Recently came across these statistics:
So essentially, 85% of new photographers don't make the cut by the third year. Those are pretty grim figures, and while they are certainly challenging, it doesn't really surprise me.
Well for starters I think there is much more to photography than owning a DSLR. There is also more to being a successful photographer than learning how to use your DSLR, though that is definitely a necessary step and a prerequisite. Marketing is nice, but it only really works when backing a stellar product. You can't have icing without cake. I guess you could, but who wants that?
The best photographers are out there constantly honing their craft and building upon a solid foundation (lighting, posing, composition) that was painstakingly laid out over time. The gap between the best and the mediocre hasn't necessarily grown any wider, but the ranks of the mediocre have certainly swelled.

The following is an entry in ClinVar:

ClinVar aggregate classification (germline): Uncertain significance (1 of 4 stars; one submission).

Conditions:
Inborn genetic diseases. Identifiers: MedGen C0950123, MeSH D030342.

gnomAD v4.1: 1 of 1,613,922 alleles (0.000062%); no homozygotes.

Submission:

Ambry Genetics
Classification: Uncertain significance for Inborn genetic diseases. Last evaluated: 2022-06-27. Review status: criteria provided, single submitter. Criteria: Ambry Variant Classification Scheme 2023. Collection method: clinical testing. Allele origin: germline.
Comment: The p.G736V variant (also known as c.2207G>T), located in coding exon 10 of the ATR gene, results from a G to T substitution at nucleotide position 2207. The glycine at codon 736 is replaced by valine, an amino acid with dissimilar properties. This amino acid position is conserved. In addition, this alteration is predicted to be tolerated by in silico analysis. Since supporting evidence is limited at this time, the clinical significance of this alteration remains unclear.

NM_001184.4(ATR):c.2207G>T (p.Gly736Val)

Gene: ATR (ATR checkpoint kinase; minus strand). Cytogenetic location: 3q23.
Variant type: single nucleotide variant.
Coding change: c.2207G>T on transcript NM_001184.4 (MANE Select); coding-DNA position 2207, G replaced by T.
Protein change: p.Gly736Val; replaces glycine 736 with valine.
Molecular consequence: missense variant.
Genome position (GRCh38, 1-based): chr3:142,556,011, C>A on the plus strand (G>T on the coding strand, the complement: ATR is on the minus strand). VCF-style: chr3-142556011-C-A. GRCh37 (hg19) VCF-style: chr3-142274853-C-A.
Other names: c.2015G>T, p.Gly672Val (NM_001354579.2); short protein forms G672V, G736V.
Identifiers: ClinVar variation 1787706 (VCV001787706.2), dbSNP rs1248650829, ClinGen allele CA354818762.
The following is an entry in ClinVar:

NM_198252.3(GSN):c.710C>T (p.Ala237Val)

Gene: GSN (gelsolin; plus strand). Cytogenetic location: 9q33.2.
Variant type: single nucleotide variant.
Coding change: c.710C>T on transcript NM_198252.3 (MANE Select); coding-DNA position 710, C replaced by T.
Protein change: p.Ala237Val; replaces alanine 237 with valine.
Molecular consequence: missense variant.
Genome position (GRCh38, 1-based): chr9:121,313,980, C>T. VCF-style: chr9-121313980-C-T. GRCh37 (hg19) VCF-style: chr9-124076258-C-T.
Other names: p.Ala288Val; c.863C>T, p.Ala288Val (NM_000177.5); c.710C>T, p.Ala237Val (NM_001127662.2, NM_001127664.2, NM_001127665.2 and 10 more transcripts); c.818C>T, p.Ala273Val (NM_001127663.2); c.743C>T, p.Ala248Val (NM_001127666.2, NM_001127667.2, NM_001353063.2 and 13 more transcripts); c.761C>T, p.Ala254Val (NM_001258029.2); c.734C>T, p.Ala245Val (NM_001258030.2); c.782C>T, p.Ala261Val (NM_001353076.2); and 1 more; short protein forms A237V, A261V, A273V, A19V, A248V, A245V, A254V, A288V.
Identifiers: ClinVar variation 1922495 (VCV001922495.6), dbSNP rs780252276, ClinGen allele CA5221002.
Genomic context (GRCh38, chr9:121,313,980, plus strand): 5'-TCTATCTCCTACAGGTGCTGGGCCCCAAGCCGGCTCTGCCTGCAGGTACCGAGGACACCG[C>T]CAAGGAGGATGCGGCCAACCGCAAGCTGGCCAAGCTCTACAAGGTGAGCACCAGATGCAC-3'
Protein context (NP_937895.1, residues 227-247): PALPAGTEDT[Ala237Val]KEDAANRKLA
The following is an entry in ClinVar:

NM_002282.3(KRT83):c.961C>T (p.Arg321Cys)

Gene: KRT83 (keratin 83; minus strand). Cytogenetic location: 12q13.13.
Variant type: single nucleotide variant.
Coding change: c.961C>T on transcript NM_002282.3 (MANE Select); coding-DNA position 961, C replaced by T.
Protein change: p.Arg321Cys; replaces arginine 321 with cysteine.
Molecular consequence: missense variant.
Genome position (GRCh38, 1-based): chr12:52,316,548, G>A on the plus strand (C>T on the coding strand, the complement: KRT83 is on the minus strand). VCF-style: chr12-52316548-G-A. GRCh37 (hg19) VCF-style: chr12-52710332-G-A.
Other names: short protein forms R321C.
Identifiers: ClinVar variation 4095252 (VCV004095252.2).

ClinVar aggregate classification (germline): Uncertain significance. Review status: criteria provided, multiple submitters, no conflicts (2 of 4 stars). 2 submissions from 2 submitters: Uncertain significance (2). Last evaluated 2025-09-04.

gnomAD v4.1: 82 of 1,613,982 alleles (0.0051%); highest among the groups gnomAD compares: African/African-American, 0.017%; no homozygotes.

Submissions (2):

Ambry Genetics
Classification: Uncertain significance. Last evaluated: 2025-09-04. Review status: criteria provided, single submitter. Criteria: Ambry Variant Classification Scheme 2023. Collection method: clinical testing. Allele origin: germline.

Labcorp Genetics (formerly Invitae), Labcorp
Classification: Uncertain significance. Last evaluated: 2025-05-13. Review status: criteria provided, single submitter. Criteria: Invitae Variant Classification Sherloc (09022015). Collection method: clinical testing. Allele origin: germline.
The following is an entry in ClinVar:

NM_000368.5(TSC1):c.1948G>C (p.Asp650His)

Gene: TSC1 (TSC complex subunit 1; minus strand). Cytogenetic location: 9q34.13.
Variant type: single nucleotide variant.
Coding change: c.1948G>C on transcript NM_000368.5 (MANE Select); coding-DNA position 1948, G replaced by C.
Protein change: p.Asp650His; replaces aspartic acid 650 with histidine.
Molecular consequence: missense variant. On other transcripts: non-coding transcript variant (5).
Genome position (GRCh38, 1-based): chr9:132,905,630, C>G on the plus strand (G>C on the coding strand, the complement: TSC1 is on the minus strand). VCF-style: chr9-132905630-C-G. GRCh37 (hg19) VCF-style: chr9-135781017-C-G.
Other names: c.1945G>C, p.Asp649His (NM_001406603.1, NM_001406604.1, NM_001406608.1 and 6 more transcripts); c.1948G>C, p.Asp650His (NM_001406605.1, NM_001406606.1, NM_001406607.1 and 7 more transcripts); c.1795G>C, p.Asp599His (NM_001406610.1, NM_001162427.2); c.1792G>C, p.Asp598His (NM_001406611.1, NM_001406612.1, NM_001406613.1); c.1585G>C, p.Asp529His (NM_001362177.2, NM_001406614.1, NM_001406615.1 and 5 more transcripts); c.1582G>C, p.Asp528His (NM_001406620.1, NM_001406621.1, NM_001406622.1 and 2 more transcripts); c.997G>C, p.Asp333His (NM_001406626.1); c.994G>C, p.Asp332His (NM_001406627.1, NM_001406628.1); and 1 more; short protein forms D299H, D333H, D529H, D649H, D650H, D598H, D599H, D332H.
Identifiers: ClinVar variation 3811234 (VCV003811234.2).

Just take an honest look around at the websites and portfolios of the average photographer. Sloppy images and sloppy websites are kind of the norm in the industry. It doesn't surprise me that 85% are not making it past the third year. In fact, it's probably more of a miracle that some were even able to "survive" for even a little while.
I think everyone is entitled to follow their dreams (in any way they see fit), but it shouldn't come as a surprise when you don't hit that 2 outer. If you do, great. But in the long run, you'll probably donate your winnings right back to the table.
Numbers don't lie. People do, which sometimes lead to numbers lying. But in this case, there seems to be a logical explanation for why the numbers are what they are.
Cheers to everyone grappling and working to be a part of the elusive 15% that makes it past the 3rd year. There's no silver or bronze in life. You make it, or you don't.